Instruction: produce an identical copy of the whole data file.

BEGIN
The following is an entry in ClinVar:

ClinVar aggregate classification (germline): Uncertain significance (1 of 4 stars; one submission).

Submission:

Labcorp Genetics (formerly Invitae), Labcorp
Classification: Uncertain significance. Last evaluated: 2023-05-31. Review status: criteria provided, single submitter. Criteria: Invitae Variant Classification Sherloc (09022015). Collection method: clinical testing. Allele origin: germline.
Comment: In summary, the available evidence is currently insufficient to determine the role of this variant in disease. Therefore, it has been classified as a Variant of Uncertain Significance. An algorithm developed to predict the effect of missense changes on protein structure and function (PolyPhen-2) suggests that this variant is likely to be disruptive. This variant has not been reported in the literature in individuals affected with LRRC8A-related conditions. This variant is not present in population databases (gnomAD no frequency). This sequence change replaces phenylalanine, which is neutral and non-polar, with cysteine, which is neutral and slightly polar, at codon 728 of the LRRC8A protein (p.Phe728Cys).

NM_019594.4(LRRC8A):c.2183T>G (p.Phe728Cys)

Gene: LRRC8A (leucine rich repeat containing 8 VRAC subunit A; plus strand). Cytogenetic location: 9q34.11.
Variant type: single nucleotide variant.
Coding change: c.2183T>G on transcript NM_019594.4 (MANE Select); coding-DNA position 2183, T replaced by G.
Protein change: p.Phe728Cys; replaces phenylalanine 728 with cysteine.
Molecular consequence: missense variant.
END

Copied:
The following is an entry in ClinVar:

ClinVar aggregate classification (germline): Uncertain significance (1 of 4 stars; one submission).

Submission:

Labcorp Genetics (formerly Invitae), Labcorp
Classification: Uncertain significance. Last evaluated: 2023-05-31. Review status: criteria provided, single submitter. Criteria: Invitae Variant Classification Sherloc (09022015). Collection method: clinical testing. Allele origin: germline.
Comment: In summary, the available evidence is currently insufficient to determine the role of this variant in disease. Therefore, it has been classified as a Variant of Uncertain Significance. An algorithm developed to predict the effect of missense changes on protein structure and function (PolyPhen-2) suggests that this variant is likely to be disruptive. This variant has not been reported in the literature in individuals affected with LRRC8A-related conditions. This variant is not present in population databases (gnomAD no frequency). This sequence change replaces phenylalanine, which is neutral and non-polar, with cysteine, which is neutral and slightly polar, at codon 728 of the LRRC8A protein (p.Phe728Cys).

NM_019594.4(LRRC8A):c.2183T>G (p.Phe728Cys)

Gene: LRRC8A (leucine rich repeat containing 8 VRAC subunit A; plus strand). Cytogenetic location: 9q34.11.
Variant type: single nucleotide variant.
Coding change: c.2183T>G on transcript NM_019594.4 (MANE Select); coding-DNA position 2183, T replaced by G.
Protein change: p.Phe728Cys; replaces phenylalanine 728 with cysteine.
Molecular consequence: missense variant.